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Inside the Programme

Long walk through adversity: a former child bride’s path to education

Published 2 August 2021

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Listening to Agnes Kabonesa (Uganda & UWC 2020) narrate the story of her life, one might think she is retelling a plot completely separate from herself. She shares harrowing details with a disarming lightness. Our conversation took place over the phone during the 2020 lockdown which she spent in Uganda, and every now and then she stopped to attend to her children. Family responsibility is nothing new for Agnes; her story is full of familial triumph and tragedy.

Agnes uses her mother’s story to give context to her own. Her parents separated when she was five years old, and she went to live with her elderly paternal grandmother. She looks back on these years as a time marred by harsh conditions and child labour. Her mother eventually returned to get her, but because women were not allowed to own land they lived a life of squatting and being chased away wherever they tried to settle. Agnes’s mother went to the Congo to work, hoping to save money and build a home, but upon her return her uncle refused to let them build on family land. Armed conflict in the area then led them to flee the city of Soroti to Masindi, a rural area 300 kilometres to the east. When they were able to return to Soroti, it meant starting from scratch.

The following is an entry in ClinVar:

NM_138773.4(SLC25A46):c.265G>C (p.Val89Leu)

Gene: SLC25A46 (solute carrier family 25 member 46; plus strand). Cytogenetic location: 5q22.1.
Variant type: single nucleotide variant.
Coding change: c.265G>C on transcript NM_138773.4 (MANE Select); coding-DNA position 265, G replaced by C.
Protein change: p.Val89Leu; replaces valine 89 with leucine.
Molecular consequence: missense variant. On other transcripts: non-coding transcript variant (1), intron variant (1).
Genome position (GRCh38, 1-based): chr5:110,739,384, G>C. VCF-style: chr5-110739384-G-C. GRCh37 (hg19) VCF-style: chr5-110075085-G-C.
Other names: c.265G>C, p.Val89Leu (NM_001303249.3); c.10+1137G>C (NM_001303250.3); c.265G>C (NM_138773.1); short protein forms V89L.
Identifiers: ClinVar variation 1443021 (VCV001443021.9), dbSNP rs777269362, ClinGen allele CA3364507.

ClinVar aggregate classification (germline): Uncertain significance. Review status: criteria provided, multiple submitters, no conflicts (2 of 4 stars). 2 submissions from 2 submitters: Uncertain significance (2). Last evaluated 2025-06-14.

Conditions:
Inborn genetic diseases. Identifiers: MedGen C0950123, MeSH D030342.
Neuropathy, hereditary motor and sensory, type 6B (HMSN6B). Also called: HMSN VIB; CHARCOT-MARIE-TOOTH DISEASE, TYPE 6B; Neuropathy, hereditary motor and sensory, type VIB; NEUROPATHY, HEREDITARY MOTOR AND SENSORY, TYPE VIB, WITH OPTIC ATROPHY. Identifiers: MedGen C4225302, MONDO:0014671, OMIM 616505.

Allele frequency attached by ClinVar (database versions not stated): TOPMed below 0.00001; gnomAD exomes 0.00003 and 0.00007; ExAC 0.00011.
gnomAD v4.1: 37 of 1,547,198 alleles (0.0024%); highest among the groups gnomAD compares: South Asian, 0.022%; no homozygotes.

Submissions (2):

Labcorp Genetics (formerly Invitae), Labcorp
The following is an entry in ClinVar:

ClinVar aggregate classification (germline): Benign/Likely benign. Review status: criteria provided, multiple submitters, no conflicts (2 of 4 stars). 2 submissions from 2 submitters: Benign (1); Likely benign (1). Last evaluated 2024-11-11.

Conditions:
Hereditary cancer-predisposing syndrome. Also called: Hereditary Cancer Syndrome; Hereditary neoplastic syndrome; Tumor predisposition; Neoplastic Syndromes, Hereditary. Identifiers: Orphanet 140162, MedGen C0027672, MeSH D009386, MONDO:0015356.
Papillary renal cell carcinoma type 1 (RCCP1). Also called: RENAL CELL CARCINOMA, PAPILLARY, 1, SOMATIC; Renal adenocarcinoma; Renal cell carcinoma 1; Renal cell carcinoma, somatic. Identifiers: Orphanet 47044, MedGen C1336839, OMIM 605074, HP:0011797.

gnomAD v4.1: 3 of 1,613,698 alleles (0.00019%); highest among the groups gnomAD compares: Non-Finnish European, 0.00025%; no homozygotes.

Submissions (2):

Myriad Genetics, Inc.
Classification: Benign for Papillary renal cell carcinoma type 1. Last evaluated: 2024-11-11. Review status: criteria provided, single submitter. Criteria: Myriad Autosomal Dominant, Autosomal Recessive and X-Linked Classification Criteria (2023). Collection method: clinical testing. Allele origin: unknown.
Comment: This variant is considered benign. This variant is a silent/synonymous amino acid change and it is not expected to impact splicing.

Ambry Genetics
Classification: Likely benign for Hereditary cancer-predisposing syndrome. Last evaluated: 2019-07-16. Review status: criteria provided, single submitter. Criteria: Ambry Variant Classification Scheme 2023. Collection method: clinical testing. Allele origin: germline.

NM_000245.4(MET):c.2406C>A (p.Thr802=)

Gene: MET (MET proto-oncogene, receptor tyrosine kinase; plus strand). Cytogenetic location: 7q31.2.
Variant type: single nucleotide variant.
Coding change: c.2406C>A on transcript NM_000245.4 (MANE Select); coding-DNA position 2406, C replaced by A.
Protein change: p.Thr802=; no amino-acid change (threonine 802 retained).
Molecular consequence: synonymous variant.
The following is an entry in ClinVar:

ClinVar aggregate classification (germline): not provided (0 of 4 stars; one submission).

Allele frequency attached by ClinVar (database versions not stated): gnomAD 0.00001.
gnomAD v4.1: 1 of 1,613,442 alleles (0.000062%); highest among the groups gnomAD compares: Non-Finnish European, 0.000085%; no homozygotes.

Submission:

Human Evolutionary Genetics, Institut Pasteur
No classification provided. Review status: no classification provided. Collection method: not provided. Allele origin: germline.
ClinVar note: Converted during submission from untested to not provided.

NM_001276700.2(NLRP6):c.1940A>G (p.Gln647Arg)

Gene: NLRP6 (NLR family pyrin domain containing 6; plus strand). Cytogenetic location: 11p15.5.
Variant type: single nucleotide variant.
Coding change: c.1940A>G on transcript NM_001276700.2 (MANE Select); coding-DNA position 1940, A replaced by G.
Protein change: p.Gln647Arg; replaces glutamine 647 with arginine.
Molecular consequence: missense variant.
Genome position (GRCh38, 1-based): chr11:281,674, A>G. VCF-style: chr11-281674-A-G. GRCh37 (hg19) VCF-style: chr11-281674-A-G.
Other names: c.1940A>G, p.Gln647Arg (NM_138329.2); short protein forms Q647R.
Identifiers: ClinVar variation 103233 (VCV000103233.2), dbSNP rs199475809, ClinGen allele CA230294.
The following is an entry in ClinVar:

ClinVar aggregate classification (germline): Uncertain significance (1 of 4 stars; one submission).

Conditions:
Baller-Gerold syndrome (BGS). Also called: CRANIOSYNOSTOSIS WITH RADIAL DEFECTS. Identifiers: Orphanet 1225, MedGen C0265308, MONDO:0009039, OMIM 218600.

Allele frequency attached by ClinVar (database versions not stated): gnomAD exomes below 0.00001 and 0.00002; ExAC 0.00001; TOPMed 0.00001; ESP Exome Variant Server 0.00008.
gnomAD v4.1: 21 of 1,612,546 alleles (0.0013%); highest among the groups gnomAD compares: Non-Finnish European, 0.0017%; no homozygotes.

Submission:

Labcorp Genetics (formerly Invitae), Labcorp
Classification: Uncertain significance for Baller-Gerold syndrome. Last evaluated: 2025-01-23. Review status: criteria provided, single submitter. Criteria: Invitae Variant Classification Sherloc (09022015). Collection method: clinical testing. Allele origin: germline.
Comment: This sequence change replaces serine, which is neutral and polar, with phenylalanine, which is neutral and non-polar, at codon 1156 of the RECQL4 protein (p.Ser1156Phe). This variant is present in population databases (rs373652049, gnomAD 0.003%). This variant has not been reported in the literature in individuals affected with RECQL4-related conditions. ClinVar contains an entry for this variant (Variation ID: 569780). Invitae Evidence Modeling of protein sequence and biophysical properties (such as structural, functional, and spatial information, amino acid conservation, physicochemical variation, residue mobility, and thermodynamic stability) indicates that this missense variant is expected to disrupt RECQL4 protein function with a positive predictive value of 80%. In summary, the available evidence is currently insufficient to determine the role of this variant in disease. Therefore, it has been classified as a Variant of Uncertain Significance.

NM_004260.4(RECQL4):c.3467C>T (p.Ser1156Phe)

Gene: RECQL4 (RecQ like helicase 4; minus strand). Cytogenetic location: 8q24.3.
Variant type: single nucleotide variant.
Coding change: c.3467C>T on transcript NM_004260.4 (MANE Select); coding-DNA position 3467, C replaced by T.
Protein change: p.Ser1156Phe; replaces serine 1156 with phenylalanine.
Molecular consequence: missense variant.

When it came time to attend secondary school Agnes struggled to find a sponsor due to attitudes about educating girl children. She redid her final year of primary school to avoid being idle for the whole year; her mother planted a garden of cassava, hoping to make enough money to send Agnes to school. Education was free, but the family had to pay for additional requirements stipulated by the school. The money from her mother’s produce was enough to pay for the first two terms only. A catholic priest agreed to assist for a year but when she was 15, her mother decided it would be better for the family’s financial situation if Agnes were married. Agnes did not want to marry a 17-year-old boy who only had primary school education. “Even the process and agreement that was made for marrying me off was made out of my presence. I was just picked up from school and I was told now you belong to so-and-so,” she recounts. Her first pregnancy ended in tragedy; after an agonising week-long labour, she lost the baby. After this, Agnes resolved to improve her life, and she joined a church. It was announced that an organisation called Alive With Purpose Youth Group was looking for young people to assist in community sensitisation on HIV, gender-based violence, and child marriage through music, dance and drama. She started attending the weekly engagements. As the only one in the group who was fluent in both English and the local language, she became the contact person for visitors.